In summary: For gaming, the video card is almost always the limiting factor, and hyperthreading/masses of RAM is pointless. For anything nonintensive (general use, documents, etc), hard disk access time is often the limiting factor, and an SSD makes everything outside a game feel faster. Save money on the CPU and excessive amounts of RAM, and spend it where you'll notice it.

Last thing: Case. I built a system inside one of those cases last week for a friend, was fairly nice to work with. The tool-free drives were fairly simple to work with and worked well, though I don't know how well they'll cope if you're swapping drives a lot.
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Re: Yet another PC build thread.

Postby gibborim » Tue Dec 27, 2011 11:11 am

Talaii wrote:SSD makes everything especially games feel faster.


Fixed.
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Re: Yet another PC build thread.

Postby Jeremoot » Tue Dec 27, 2011 11:35 am

Thanks for the great response, Talaii! I'll take those points into consideration when I have the time to play around with other parts.
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Re: Yet another PC build thread.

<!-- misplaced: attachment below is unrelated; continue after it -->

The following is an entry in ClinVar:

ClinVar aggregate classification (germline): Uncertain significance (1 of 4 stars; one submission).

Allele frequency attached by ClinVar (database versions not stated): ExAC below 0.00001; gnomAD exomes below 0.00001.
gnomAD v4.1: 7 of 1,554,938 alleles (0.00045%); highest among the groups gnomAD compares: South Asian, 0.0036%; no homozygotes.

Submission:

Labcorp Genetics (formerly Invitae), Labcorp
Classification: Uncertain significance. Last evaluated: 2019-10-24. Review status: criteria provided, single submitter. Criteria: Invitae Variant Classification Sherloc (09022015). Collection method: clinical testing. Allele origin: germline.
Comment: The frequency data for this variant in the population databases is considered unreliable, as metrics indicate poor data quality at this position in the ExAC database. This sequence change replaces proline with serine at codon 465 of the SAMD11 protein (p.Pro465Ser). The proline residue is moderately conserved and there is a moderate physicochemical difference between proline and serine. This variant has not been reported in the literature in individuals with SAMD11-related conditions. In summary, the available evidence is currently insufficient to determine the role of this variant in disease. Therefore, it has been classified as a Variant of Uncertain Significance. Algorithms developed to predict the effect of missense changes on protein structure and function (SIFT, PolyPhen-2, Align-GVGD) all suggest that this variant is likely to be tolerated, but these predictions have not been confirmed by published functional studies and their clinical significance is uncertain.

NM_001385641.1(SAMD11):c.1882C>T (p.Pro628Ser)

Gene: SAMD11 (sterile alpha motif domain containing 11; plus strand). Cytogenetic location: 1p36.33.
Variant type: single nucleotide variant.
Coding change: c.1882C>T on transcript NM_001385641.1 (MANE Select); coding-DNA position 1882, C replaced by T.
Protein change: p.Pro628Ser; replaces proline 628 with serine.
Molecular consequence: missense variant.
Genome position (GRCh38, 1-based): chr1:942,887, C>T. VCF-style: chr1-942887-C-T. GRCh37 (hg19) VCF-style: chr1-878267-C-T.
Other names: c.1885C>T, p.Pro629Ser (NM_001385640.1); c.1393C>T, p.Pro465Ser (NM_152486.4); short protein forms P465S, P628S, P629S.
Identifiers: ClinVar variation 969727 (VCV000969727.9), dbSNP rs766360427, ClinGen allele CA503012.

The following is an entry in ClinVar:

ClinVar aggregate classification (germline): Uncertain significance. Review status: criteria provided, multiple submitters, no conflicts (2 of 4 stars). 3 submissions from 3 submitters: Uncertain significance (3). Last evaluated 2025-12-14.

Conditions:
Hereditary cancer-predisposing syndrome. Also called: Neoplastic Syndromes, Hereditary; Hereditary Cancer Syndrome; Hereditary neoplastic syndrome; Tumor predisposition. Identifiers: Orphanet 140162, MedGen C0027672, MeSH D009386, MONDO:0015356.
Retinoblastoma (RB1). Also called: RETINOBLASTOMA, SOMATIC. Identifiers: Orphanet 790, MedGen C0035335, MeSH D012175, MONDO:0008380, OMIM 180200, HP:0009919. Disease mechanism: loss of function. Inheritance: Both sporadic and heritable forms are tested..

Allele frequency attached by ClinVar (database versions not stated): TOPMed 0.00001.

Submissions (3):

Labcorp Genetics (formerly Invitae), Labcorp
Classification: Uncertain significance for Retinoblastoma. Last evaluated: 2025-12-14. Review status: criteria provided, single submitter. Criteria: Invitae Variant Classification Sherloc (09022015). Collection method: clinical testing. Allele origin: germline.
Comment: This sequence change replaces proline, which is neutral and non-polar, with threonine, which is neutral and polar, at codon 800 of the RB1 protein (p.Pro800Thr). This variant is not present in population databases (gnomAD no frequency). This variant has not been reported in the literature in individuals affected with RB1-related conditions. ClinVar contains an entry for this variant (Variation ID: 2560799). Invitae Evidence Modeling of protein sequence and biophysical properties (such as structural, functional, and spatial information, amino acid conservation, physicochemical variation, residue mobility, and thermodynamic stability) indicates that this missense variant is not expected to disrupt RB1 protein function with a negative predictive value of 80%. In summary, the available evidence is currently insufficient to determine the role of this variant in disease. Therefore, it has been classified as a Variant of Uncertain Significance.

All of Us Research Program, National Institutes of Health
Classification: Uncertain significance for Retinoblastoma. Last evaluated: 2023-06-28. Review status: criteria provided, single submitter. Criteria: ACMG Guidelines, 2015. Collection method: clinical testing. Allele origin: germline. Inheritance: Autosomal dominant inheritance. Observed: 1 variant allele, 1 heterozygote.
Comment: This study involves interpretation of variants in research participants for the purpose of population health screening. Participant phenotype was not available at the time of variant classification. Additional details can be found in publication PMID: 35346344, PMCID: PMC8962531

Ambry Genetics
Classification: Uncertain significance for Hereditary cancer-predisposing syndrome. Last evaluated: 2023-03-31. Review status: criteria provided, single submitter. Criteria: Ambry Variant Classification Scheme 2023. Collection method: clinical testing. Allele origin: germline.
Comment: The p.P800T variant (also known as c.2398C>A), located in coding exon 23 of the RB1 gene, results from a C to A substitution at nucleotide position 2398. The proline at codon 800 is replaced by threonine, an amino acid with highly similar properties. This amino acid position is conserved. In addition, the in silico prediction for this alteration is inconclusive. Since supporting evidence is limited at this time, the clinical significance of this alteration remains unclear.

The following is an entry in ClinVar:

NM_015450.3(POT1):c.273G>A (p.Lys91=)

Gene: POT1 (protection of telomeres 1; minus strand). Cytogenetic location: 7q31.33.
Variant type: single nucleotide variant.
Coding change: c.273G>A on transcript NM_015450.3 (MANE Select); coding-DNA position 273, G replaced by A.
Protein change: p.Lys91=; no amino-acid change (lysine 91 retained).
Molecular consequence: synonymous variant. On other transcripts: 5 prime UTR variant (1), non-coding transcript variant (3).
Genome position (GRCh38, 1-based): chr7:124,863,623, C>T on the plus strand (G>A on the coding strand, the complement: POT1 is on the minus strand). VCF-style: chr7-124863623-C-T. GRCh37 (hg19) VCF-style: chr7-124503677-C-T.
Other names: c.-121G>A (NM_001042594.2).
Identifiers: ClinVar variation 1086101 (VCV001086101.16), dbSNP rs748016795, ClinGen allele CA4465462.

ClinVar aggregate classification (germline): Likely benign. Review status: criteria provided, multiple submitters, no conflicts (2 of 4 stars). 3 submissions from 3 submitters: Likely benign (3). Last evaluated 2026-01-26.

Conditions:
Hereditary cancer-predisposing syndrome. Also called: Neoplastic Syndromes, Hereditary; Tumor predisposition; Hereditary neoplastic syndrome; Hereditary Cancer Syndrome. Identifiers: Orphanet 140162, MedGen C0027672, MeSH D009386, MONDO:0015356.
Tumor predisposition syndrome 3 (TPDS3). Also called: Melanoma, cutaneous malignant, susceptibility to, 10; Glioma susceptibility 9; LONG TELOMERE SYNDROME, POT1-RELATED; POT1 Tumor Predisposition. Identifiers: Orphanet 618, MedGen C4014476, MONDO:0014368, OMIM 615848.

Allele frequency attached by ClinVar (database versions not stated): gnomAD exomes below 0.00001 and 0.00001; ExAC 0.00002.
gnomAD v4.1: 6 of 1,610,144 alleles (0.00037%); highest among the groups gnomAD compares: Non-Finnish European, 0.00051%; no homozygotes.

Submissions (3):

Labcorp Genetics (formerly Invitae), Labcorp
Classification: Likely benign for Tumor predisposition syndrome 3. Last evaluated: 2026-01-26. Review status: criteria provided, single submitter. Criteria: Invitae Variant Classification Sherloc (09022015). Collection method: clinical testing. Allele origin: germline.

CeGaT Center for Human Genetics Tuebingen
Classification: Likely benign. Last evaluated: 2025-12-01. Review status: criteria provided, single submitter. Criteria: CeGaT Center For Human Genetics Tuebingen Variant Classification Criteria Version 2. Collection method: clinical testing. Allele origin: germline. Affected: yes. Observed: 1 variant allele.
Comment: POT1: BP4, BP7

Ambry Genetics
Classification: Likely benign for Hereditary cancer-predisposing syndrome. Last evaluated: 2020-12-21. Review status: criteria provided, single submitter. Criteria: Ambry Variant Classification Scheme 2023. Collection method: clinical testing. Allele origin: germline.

Postby gibborim » Tue Dec 27, 2011 12:17 pm

There is a lot of value to be gained from keeping your games on an SSD as well. Load times become a memory of the past. I often don't have time to read the one liner Skyrim displays during its loading screen.

I would, if possible, delay buying a regular platter HDD for as long as possible. Because of the flooding, they literally cost over twice as much as they did four months ago. Their price should come back down to something more reasonable in the future.
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Re: Yet another PC build thread.

Postby Jeremoot » Tue Dec 27, 2011 4:10 pm

I think I'm going to go with one of these for storage:

http://www.tigerdirect.com/applications ... TMD-500AS4

It's not as fast as an SSD, but it's faster than a 10k RPM HDD and actually has storage capacity on it.
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Re: Yet another PC build thread.

Postby Jeremoot » Wed Dec 28, 2011 9:42 am

Okay, took some things into consideration and swapped some parts around. Updated my original post, I think I have a pretty solid build now.

Still have the 16 gigs of RAM in there (at least for now) as I might as well with how cheap RAM is these days.
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Re: Yet another PC build thread.

Postby gibborim » Fri Dec 30, 2011 1:11 am

Jeremoot wrote:Still have the 16 gigs of RAM in there (at least for now) as I might as well with how cheap RAM is these days.


Yea, at $70 for a 4 channel 16GB kit on NewEgg, mise well never have to worry about it.